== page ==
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College of Engineering and Computing

  • Computer science and engineering graduate student Revathy Venkataramanan

Can I eat this food or not?

Helping people manage their diet using AI models

In recent years, people have become more aware of their dietary choices and the impact of food on health and chronic diseases. Revathy Venkataramanan, a computer science and engineering Ph.D. student, is using artificial intelligence (AI) techniques to develop nutritional analysis from food images and meal recommendations based on a user’s health conditions and food preferences.

Venkataramanan’s core research at the AI Institute of South Carolina (AIISC) focuses on an explainable food recommendation system to help diet-conscious audiences and patients with their food choices. She hopes to deploy the nutrition management tools as a mobile application or chatbot. 

“Most dietary assessment systems serve as a journal to log food intake. Similarly, many deep learning-based nutritional analysis models will estimate the calorie intake of food images, and recommender systems will recommend meals,” Venkataramanan explains. “But these models do not comprehensively analyze nutrition, ingredients used and cooking methods involved to recommend meals or provide the explanation for food choices made by the recommendation system. “We aim to close the gap by developing a recommender system that explains its decisions to the user, thereby making the AI system trustworthy for users.”

Venkataramanan’s explainable food recommender system also incorporates a personalized health knowledge graph to recommend meals based on a user’s health condition and food preferences. Her work aims to harness the generalization ability of deep learning models and the abstraction ability of knowledge graphs.

“The system doesn’t just tell the user whether the food is good for them,” she says. “It also explains why or why not so they can make an informed decision.” 

Many of Venkataramanan’s projects have focused on health care initiatives designed to monitor patient vitals through Internet of Things-based sensors that can help clinicians make informed decisions. Her ideas for using AI models for nutrition management came after a meeting with a bariatric surgeon.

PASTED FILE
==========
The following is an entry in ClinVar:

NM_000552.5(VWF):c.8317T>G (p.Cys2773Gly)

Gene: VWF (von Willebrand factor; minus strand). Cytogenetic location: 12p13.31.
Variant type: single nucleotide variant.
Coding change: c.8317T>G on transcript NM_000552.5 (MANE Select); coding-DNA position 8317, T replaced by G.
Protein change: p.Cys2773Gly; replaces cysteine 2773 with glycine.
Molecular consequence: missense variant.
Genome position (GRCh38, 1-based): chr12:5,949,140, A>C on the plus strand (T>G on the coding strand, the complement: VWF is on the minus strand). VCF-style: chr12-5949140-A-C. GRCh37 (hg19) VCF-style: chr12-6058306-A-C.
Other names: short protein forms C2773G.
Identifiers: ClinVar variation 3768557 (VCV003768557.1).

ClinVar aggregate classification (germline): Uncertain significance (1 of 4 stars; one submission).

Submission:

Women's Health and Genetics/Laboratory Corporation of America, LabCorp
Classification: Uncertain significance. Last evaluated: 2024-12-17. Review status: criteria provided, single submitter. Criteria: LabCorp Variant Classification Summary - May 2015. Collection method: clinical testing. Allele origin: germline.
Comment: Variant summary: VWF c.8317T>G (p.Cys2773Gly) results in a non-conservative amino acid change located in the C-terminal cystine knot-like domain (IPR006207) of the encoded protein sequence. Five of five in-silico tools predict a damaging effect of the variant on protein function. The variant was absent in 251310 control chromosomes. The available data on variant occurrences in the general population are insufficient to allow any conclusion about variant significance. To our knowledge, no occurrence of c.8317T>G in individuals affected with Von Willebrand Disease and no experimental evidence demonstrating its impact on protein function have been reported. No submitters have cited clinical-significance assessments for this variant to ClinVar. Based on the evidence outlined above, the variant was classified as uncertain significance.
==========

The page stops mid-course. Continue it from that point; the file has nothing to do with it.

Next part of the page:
“We were discussing how to monitor the diet of bariatric surgery patients post-surgery, and the bariatric surgeon suggested it would be cool to take a picture of a food and receive the name of it. That was my bulb-glowing moment,” Venkataramanan says.

Venkataramanan is also developing a cooking simulator for enhanced cooking representation learning, a prerequisite to her explainable food recommender system. She explains that one of the major challenges in analyzing food from images is that many ingredients added during the cooking process are invisible in an image of the completed recipe. However, understanding what is added during the cooking process and the cooking method is essential for appropriate food recommendations.

Revathy offers a perfect example of the rich environment the AIISC offers to develop Ph.D. students as independent researchers.

- Amit Sheth, Founding Director, AIISC 

Venkataramanan seeks to bridge the gap between the representations of the recipes and target food images by modeling the cooking process to include instruction, ingredient text and ingredient images. By understanding the cooking process and ingredients used, health-specific recipes can be generated and classified, and new flavor combinations can be explored based on cooking style and ingredients. 

“By analyzing the effects of cooking methods and the type of ingredients used, we can evaluate whether a given recipe is suitable for a given diet,” Venkataramanan explains. “The cooking model can further aid users with food restrictions by finding alternate ingredients.”

The third project in development will aid carbohydrate estimation for type 1 diabetes patients. These patients must precisely track their carbohydrate intake to estimate their insulin dosage. But Venkataramanan says that many patients are known to guesstimate their carbohydrate consumption, resulting in inaccurate insulin dosage. Her solution is a mobile application that will track food intake and estimate carbohydrate content from meal images using a volume estimation algorithm. Venkataramanan’s team collaborates with nutrition database provider Edamam and Dr. Lisa Knight, a clinical endocrinologist at Prisma Health, who will use the application in clinical trials.

Working with colleagues from different departments has fostered an interdisciplinary approach that has helped cultivate Venkataramanan’s research. For example, she is collaborating with the physical sciences department on “Precision Nutrition,” which aims to create personalized meals for patients incorporating gut microbiota. “It’s a huge plus having input and perspectives from many different areas,” she says. 

Amit Sheth, professor and founding director of the AIISC, is Venkataramanan’s research mentor. “Revathy offers a perfect example of the rich environment the AIISC offers to develop Ph.D. students as independent researchers,” Sheth says. “AIISC has around 20 translational research projects involving collaborations with most UofSC schools and colleges. Revathy’s project in precision nutrition, one of the top 20 technology areas, is a perfect example of such research.”

Venkataramanan is a graduate research assistant at AIISC and a research intern at Hewlett Packard Enterprise. She expects to complete the Ph.D.  program in the spring of 2024. 

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